Almost every time I go to my local, big-box grocery store, the cashier and the bagger are complaining about their work. The coworker who was late. The supervisor who said no to a request.
It makes me uncomfortable. And it degrades my perception of their organization’s brand.
But wait, I do it too. I’m embarrassed to think back on how many occasions I’ve complained about something work-related to a friendly colleague.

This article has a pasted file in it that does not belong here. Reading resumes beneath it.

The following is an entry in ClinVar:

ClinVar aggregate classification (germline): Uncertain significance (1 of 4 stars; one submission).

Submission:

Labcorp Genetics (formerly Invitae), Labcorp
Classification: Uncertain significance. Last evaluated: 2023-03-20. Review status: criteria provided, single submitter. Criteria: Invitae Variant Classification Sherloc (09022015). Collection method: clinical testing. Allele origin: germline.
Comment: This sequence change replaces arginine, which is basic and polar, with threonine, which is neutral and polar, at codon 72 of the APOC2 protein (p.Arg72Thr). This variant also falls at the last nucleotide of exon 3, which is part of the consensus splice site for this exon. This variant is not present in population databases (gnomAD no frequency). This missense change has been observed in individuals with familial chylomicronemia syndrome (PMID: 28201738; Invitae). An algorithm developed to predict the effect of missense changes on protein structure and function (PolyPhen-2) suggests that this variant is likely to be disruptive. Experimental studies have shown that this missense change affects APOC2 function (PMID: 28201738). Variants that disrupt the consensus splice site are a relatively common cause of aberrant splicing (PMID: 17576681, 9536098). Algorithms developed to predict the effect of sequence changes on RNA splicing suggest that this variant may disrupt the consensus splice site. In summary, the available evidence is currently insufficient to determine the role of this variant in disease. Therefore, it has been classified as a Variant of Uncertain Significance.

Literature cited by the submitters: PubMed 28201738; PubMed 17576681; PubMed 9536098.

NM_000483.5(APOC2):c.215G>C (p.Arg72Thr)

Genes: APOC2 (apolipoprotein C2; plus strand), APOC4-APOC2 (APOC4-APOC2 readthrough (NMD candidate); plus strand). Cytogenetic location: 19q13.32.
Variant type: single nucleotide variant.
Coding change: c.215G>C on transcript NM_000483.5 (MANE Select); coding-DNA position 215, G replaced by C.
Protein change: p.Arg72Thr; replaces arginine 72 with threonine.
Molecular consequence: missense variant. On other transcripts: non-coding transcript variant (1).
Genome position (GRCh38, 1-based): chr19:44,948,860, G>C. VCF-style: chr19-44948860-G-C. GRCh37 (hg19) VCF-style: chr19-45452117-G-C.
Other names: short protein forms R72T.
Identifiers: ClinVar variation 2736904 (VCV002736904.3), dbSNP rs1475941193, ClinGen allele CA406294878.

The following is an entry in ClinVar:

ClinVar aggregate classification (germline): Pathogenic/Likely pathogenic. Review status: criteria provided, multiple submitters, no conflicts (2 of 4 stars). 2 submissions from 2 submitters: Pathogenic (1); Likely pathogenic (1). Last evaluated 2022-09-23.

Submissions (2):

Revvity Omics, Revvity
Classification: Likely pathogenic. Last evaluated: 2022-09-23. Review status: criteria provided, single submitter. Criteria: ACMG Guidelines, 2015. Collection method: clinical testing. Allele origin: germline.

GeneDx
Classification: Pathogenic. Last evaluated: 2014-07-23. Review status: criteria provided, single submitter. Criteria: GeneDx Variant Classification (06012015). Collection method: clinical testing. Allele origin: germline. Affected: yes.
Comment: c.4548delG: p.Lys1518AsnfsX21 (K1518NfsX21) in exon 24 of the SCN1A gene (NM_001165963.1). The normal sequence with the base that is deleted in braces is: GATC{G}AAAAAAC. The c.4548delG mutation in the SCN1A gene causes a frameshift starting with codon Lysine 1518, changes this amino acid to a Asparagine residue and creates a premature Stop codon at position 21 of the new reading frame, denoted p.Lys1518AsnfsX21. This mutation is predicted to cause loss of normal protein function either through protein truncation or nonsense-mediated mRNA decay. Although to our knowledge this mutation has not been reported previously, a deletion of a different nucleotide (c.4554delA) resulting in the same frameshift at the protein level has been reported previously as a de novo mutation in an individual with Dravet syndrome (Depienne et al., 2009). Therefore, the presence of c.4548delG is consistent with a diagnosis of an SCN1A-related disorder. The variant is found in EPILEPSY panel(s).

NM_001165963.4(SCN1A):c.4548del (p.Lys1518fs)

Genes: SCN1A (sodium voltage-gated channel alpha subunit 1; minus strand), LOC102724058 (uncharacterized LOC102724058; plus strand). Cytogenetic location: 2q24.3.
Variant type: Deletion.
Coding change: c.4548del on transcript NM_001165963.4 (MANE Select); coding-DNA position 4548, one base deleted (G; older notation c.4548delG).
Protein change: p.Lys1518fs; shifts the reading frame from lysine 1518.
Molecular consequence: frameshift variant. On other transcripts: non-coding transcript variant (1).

In the moment it feels right. It’s a form of emotional coping, and it can also build stronger bonds with coworkers.
But perhaps these short-term benefits should be weighed against their long-term detriments.
For one, it signals that you’re willing to talk behind people’s backs. Second, it reinforces close-mindedness.
Sometimes people just make mistakes. So will we. Sometimes people just have a different perspective. And that’s okay too.
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